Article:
Satellite VoIP using a hardware solution
by John Watson
There are several ways to use VoIP technology. For this application the requirements are that an ordinary telephone handset be used, preferably connected to a standard 2 wire telephone. That phone should behave as normally as possible, with no computer programs or mouse required to place or receive calls. The other end of the connection is the company that provides the dial tone. This should hopefully be done for less than the cost of a cell phone connection. There are companies that provide dial tone via the web, like Ground Control, or you can choose to provide your own dial tone over the internet. All that is needed is a good full time connection (with static IP) to the internet from a home or office and a spare phone line to answer. My choice is to use the office PBX to provide the dial tone, connect that to a Multitech MVP 120 FXO (now obsolete), and connect that to the internet with it's own public routable IP address. The maximum bandwidth requirement is only 32k bps. Now for the coach. At this end we simply have to buy a telephone set, plug it into a device similar to the (now obsolete) Multitech MVP 110 FXS modem and connect it to one of the dedicated static IP ports of the HNS Satellite Internet system. Let's just assume for the moment that we chose to do it that way. We would use the DW4020 router with the 5 dedicated static IP addresses. Here's how it works:|
When a call comes in, the telephone office (or business PBX unit) puts a ringing signal on a pair of wires connected to the FXO modem. That term comes from phone company language that means that it looks like a telephone set. The modem answers the phone and then tries to find its mate, over the internet. That's why we need a static IP. The multitech modems will not use a DNS server to look up the address from a name, so DNS2GO or similar services won't work. There has to be an IP address in a table somewhere to help one modem find the other. After finding the mate to the modem, messages are sent the request the FXS modem at the remote end to send a ringing signal to the telephone set. Again, in telephone speak, the FXS means that it looks like the switch, it provides the dial tone and ringing signal. From here on, analog voice and tones are converted to digital messages and then back again to make it look like simply two telephones and a wire.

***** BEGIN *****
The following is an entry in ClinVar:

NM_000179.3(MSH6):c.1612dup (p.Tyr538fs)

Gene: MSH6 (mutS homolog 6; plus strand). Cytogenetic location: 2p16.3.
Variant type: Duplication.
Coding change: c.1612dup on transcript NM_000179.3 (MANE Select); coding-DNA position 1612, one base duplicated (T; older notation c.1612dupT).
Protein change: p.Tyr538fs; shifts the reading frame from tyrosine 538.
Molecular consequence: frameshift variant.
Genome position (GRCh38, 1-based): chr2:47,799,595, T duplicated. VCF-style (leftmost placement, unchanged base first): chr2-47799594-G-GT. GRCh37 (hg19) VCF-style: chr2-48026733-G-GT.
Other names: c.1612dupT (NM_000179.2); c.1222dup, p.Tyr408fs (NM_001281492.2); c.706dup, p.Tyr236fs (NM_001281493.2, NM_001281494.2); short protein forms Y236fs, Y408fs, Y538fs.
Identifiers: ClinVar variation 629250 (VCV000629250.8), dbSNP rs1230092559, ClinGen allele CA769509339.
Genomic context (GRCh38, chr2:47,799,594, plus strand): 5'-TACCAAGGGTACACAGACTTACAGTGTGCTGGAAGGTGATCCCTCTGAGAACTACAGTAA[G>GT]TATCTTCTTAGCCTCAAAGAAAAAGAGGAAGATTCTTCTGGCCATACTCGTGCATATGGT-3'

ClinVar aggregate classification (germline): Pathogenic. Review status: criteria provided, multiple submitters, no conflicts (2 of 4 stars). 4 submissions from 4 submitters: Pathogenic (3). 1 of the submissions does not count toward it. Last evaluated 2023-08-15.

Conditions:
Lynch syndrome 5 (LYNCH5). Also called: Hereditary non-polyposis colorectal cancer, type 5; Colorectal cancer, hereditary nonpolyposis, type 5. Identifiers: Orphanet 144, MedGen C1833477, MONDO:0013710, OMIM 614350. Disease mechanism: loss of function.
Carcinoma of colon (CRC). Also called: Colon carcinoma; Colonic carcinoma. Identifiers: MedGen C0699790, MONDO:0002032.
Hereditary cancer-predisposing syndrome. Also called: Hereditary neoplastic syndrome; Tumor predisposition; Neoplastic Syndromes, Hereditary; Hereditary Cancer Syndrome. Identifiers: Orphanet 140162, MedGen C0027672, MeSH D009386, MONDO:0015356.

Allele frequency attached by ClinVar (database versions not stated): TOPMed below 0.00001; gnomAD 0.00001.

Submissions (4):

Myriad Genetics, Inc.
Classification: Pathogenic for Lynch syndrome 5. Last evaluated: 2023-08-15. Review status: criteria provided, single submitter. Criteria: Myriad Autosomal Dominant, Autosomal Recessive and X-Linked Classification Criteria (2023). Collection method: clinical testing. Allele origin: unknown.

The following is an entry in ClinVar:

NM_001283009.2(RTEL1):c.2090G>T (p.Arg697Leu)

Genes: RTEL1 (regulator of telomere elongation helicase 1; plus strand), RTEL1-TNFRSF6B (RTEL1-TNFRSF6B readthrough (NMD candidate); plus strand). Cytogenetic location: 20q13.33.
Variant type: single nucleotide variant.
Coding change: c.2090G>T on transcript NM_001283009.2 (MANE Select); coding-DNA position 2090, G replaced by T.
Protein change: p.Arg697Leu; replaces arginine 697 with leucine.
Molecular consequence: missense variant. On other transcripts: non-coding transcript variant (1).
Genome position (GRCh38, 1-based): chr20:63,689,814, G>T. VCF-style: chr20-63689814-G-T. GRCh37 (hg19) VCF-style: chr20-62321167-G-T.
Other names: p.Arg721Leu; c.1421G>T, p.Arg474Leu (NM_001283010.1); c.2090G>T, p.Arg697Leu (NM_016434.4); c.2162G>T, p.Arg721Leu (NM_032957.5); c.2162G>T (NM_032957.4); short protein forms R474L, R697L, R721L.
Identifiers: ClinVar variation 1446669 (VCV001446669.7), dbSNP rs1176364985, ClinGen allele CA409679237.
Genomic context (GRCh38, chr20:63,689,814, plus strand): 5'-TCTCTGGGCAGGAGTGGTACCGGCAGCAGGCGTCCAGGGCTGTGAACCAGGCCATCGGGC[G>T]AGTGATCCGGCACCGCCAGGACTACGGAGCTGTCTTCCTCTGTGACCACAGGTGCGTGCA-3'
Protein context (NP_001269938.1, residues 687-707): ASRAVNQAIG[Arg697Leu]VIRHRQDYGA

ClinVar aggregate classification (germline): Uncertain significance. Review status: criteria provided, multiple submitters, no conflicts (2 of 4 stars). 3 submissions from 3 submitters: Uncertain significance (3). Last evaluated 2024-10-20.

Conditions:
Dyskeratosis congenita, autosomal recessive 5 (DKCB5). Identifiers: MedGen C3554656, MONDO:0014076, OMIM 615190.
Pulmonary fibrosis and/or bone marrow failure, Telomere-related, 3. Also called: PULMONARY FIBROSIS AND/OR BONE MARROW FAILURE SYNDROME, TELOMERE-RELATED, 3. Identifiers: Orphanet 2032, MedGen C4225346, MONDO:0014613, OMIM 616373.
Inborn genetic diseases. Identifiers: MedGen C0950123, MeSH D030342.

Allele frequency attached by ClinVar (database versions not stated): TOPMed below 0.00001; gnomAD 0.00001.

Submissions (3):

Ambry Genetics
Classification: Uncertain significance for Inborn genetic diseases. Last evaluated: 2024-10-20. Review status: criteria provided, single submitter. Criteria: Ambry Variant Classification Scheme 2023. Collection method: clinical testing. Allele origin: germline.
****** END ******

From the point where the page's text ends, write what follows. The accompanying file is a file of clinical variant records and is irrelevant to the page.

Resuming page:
Now let's take that solution and try to save some money at the remote end. If we drop the service from 5 IP to a single IP, that will save on the monthly service charges. With a single static IP address to be used by all the computer devices at the remote end, some sort of Network Address Translation router is needed. That router would have to pick out the incoming VoIP packets and send those to the VoIP modem. If the modems are using the standard H.323 protocol, then finding those packets is very difficult and not possible for the W2K ICS, W2K Server NAT, or the BW4020. The SonicWall TELE3 or SOHO3 products with the latest firmware downloads can route the H.323 protocol. The SonicWall is also a powerful Virtual Private Network product, more on that in the VPN area. If for some reason you would prefer to use a pc as the server/router instead of the BW4020, all is not lost. You can find an old pair of Multitech VoIP modems like the MVP110 and MVP120 that are capable of running Multitech Proprietary protocol. This is a much simpler protocol that simply uses UDP packets on ports 900, 5004 and 5005. Under the W2K Server with NAT, these packets can easily be routed to one of your LAN addresses. These older devices are out of production, and getting harder to find.
In another variation, the modems can be programmed to work in groups, so that when dialed, they would return a secondary dial tone and accept one or more digits that would select which remote location to be connected. One fixed location could support several remote satellite users, but only one at a time.
There are performance issues to be considered. When voice goes into the phone, the modem encodes this analog voice data into digital data using a program, NetCoder 6.4. The VoIP modem from Multitech allows 15 choices of coders. NetCoder 9.6 is usually recommended, but the speed on the Hughes Satellite not good enough for 10k bandwidth plus overhead. The 6.4k data requirement is much more compatible. There is also the possibility of adding forward error correction data. That seems to take more bandwidth that it is worth. The remote end hears perfectly, due the the large downlink bandwidth. The other end suffers dropouts in reception. This is due to lost packets. If a packet is received in error and re-transmitted, the re-transmitted packet is received too late to be of any use. A good measure is the ping test. If ping times exceed 1500ms more than once in 10 pings, then VoIP will be useless on this connection, get out the cell phone.
About the author: John is a programmer/consultant who fulltimes in his motorhome. He frequently boondocks out of cell-phone range, and needs VoIP to keep his business up and running.